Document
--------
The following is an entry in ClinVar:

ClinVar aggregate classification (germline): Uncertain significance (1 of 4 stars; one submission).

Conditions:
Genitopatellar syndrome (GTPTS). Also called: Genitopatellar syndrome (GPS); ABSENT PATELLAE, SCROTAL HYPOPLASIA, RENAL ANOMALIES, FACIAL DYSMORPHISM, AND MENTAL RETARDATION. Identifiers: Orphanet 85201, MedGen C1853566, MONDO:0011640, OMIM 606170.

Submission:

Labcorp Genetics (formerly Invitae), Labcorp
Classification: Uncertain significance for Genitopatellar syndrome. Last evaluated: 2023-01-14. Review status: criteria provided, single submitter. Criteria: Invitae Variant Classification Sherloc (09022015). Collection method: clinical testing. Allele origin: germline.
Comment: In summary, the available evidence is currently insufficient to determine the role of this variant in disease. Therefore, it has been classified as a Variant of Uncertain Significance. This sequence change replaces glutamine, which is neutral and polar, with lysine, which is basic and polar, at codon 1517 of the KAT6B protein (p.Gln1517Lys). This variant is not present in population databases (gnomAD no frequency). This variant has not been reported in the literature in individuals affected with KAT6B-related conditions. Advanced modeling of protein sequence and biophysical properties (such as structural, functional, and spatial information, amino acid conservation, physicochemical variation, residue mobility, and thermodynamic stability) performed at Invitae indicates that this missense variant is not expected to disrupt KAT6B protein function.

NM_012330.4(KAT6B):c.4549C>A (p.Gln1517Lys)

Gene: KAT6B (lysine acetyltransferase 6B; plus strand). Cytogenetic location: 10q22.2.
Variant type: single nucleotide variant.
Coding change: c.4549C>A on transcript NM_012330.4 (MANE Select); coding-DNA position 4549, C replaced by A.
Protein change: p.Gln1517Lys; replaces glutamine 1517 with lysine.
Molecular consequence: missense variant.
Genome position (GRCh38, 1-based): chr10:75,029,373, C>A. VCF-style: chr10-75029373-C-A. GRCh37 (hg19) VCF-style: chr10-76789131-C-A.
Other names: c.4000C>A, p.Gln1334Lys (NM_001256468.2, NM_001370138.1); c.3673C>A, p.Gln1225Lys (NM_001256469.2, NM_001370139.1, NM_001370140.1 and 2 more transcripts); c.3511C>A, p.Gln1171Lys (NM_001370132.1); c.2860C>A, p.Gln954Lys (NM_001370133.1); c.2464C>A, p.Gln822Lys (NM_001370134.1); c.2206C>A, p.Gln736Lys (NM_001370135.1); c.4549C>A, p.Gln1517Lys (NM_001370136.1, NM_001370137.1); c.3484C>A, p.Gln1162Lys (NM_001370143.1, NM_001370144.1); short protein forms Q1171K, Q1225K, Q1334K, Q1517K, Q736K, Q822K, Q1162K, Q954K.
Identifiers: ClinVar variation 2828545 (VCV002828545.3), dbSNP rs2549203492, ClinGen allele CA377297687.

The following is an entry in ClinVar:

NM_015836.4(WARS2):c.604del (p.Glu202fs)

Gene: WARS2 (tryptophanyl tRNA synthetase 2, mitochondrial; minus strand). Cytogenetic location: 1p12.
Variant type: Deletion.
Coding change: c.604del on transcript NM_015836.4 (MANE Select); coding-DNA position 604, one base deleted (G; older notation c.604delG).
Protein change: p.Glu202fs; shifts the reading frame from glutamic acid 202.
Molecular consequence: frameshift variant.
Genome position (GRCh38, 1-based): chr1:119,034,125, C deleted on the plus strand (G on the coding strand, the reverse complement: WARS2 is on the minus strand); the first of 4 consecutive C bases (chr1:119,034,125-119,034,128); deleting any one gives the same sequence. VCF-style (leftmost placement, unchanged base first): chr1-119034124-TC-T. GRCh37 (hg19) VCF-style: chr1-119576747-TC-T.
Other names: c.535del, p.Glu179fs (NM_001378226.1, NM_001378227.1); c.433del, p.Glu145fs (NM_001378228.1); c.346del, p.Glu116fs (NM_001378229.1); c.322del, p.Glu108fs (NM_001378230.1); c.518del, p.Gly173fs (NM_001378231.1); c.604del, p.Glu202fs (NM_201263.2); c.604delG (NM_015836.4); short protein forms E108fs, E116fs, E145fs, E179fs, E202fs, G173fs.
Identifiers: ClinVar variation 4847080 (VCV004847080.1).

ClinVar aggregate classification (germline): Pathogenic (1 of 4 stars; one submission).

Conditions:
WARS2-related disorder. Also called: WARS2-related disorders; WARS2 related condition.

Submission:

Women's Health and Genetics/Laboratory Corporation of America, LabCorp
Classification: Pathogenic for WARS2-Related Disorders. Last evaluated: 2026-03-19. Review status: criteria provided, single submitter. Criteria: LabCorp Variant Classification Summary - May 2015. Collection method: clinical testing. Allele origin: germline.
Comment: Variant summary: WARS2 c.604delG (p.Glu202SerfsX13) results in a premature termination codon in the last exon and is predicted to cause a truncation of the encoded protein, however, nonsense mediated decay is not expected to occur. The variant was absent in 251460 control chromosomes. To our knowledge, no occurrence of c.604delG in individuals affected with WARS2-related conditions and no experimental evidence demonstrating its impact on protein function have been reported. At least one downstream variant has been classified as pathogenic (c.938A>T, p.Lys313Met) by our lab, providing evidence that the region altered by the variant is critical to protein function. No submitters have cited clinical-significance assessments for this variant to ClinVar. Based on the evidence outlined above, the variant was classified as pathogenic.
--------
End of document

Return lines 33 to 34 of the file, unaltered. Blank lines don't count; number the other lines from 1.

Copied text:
Classification: Pathogenic for WARS2-Related Disorders. Last evaluated: 2026-03-19. Review status: criteria provided, single submitter. Criteria: LabCorp Variant Classification Summary - May 2015. Collection method: clinical testing. Allele origin: germline.
Comment: Variant summary: WARS2 c.604delG (p.Glu202SerfsX13) results in a premature termination codon in the last exon and is predicted to cause a truncation of the encoded protein, however, nonsense mediated decay is not expected to occur. The variant was absent in 251460 control chromosomes. To our knowledge, no occurrence of c.604delG in individuals affected with WARS2-related conditions and no experimental evidence demonstrating its impact on protein function have been reported. At least one downstream variant has been classified as pathogenic (c.938A>T, p.Lys313Met) by our lab, providing evidence that the region altered by the variant is critical to protein function. No submitters have cited clinical-significance assessments for this variant to ClinVar. Based on the evidence outlined above, the variant was classified as pathogenic.